How is the concept of electrification of off-highway equipment developing? How do you think this concept will grow by 2030, and which equipment will pick up pace first?
The future of electrification of off-highway equipment has become a lot more certain than ever before. Electrified equipment is the most viable solution to comply with the emerging trend of stricter emission norms. We are also seeing a rising demand for low-noise and emission-free construction machines, especially in residential and other noise-sensitive areas like hospitals and schools, etc. OEMs are therefore increasingly investing in R&D to explore renewable energy options for their construction equipment.
The global market for electric off-highway vehicles and their electrified components is predicted to be valued at about $25 billion by 2030. Forklifts and trucks are taking a lead in the electrified off-highway vehicles; however, a common trend is likely to emerge across categories of construction equipment and many other equipments like excavators are also expected to catch up on the electrification front by 2030.
Miniature versions of equipment used for indoor operations and compact spaces like aerial work platforms, compact wheel loaders, and mini excavators, may meet the electrification demand faster than the higher capacity equipment like the 20-ton excavators and large wheel loaders, which are more likely to begin with hybrid models owing to their need for greater power.
What about their ability to work successfully?
The electrification rate in off-highway vehicles is certainly viable but will depend on the equipment, for example, construction and mining equipment will have to make a gradual transition from the current ICV technology to the hybrid technology to becoming fully electrified.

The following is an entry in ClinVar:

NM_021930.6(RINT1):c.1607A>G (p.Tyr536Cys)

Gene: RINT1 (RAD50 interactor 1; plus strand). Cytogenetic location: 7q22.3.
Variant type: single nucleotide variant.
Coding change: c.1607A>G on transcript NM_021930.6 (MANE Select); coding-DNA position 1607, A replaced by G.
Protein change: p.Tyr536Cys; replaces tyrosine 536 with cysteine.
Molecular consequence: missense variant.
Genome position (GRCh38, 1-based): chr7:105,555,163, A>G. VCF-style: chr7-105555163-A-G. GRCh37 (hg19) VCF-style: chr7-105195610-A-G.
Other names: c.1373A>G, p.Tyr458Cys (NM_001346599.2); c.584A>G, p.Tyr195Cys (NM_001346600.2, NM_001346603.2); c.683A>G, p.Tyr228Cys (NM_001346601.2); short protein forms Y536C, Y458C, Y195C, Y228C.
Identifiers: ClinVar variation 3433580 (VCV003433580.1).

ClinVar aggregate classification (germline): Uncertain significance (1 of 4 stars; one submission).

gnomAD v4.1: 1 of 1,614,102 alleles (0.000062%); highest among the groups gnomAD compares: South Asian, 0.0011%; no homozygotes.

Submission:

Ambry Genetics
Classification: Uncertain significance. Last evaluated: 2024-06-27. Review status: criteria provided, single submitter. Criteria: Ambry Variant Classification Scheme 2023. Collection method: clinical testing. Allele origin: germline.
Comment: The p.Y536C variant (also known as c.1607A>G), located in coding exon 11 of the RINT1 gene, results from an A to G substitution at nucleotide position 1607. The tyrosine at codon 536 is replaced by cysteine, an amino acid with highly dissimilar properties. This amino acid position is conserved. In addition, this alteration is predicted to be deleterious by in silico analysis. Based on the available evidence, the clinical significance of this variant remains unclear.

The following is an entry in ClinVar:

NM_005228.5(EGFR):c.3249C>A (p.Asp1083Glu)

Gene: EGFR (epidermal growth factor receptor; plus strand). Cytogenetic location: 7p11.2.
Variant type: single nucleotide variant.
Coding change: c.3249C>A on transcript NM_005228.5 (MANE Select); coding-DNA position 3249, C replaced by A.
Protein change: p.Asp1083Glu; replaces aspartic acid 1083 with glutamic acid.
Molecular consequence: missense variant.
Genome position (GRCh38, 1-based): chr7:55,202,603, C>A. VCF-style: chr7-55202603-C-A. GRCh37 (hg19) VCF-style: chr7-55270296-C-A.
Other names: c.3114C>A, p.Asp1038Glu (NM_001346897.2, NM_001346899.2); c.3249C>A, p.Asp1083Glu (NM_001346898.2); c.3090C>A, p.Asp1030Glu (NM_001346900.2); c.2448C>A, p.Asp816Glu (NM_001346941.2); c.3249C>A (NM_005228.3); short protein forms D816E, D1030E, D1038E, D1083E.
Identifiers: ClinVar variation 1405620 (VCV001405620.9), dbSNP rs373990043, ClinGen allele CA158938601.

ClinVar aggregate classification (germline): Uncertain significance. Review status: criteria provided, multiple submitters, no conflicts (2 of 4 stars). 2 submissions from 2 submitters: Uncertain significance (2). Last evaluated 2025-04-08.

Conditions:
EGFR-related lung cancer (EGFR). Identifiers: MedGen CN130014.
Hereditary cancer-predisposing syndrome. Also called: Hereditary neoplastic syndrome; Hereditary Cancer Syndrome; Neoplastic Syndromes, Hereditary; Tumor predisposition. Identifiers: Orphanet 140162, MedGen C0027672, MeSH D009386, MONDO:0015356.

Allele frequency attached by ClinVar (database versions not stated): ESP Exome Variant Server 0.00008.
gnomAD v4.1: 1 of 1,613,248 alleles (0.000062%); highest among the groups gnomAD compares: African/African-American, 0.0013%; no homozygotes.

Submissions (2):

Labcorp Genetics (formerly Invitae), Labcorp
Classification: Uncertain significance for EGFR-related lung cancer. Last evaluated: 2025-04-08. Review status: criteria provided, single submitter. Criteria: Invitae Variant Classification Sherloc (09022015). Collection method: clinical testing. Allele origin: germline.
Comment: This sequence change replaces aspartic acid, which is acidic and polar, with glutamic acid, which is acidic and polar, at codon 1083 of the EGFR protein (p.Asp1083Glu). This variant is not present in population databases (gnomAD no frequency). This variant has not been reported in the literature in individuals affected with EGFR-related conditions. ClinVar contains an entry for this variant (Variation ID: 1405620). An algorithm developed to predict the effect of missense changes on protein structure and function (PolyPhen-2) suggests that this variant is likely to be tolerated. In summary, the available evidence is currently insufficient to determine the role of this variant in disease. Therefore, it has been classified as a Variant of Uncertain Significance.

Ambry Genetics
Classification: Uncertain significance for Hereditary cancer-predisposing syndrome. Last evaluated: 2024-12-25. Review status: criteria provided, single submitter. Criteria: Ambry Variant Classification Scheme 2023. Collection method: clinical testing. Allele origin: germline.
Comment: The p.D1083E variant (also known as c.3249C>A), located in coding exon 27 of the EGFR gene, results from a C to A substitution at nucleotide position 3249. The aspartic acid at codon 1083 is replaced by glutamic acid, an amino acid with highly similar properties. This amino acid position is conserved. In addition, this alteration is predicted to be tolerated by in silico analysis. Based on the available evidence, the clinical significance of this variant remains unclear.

Many major OEMs are already producing a variety of electric construction vehicles like the electric compact excavator, electric wheel loader, and hybrid equipment wherein the batteries are paired with electric motors instead of hydraulics.
What are the challenges of electrification that OEMs have to deal with?
There are many challenges that cannot be ignored. To begin with, manufacturers have to strike a balance between the battery cost and the power and range required to perform a full day’s work on a single charge. The lack of uniformity and a relatively low-customer base (in comparison with road vehicles) also makes it difficult to achieve the desired economies of scale.
In fact, it’s a mixed bag of opportunities and challenges. The Asia-Pacific region is expected to become the biggest regional market for electrified power components for OHVs with a market share of up to 50%, as the dominant market position of Europe, Middle-East, and Africa regions erodes in the coming decade. However, the developing Asia-Pacific countries lack capital resources and the technology to build a robust charging infrastructure for the vehicles.